The Clevr waistband has a zippered pocket that may not be large...
The Clevr waistband has a zippered pocket that may not be large enough for your smartphone. The zipper is covered by a flap of fabric that gets caught in the zipper teeth when you try to use it.
Credit: Abriah Wofford

This pack has a zippered pocket on the waistband. The pouch isn't large enough for most smartphones, and the zipper has a fabric cover that gets caught in the zipper teeth making it challenging to use.

The lower pocket on the Clevr will hold a handful of supplies but...
The lower pocket on the Clevr will hold a handful of supplies but you won't be able to reach them while wearing the pack.
Credit: Abriah Wofford

The main pocket is relatively easy to access and is big enough for a lightweight jacket, a few diapers, travel-sized wipes, and snacks. The pocket functions well, but the kickstand can get in the way when zipping.

The rear mesh pocket on the Clevr doesn't hold much and the mesh...
The rear mesh pocket on the Clevr doesn't hold much and the mesh feels like it could be easily damaged.
Credit: Abriah Wofford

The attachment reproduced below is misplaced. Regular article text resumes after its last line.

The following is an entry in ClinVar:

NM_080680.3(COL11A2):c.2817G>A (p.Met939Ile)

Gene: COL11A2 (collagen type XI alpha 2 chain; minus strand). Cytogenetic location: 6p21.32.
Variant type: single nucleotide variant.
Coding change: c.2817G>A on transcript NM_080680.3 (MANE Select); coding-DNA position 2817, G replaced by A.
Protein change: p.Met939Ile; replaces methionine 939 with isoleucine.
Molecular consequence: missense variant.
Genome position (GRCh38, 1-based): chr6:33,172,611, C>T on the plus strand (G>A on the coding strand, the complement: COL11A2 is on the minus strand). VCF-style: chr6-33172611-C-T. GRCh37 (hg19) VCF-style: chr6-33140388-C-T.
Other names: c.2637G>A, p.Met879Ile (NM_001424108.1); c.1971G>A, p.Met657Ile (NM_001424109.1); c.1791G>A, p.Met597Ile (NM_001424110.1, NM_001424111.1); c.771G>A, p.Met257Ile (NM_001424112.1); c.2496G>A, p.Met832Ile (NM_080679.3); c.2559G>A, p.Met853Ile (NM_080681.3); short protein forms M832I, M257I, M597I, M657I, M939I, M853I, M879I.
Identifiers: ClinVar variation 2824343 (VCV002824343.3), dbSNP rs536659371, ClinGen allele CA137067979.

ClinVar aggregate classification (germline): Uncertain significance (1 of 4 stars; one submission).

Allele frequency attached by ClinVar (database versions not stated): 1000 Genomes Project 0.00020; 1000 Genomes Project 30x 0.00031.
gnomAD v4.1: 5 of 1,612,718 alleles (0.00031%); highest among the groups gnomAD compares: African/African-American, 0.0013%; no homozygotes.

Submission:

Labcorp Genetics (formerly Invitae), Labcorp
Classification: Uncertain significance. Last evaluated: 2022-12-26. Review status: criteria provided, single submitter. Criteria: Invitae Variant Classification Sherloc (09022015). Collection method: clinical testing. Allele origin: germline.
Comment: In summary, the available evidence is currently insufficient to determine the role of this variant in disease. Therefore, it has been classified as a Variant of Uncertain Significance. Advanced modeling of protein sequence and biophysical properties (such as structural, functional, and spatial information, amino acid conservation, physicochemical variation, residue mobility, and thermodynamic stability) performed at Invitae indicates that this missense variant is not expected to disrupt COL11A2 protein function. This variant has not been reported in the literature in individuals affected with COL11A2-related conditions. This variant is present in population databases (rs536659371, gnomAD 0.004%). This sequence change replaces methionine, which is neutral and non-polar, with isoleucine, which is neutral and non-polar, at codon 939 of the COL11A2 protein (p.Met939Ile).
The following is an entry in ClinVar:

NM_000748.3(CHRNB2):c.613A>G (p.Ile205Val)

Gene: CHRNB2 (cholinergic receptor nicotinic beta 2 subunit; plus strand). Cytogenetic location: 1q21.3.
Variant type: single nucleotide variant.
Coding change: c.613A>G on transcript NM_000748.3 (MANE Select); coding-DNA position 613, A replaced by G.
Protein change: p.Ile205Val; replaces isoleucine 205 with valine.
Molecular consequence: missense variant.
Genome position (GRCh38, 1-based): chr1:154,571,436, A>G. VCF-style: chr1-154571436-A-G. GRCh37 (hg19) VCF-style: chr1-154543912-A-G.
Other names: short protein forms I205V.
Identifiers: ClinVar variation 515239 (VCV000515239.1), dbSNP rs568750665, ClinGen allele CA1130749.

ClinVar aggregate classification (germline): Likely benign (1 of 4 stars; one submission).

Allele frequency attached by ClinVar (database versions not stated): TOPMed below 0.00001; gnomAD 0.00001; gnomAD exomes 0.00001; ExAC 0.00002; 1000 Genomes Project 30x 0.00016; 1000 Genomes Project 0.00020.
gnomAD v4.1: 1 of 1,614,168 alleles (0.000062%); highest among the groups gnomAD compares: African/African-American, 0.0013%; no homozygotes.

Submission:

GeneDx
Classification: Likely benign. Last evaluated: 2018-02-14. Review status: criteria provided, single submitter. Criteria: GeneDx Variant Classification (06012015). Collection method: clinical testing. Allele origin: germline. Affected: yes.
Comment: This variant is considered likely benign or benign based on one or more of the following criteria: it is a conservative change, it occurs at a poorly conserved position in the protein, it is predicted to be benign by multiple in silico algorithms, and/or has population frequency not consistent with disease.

The back of the pack has a mesh pocket with an elastic top. The pocket is exposed to the elements, but it can hold a few essential items for quick access. The wearer of the pack can't reach this pocket, but a travel companion can help.

The Clevr has two water bottle holders but only the passenger can...
The Clevr has two water bottle holders but only the passenger can reach them. It takes two hands to get bottles inside and it is even harder if the bottles are soft plastic that collapses.
Credit: Abriah Wofford

The Clevr has two mesh cup holders that require two hands to put the bottle inside. The wearer can't reach the holders making us wish it has room for a hydration bladder.

Juliet Spurrier, MD & Wendy Schmitz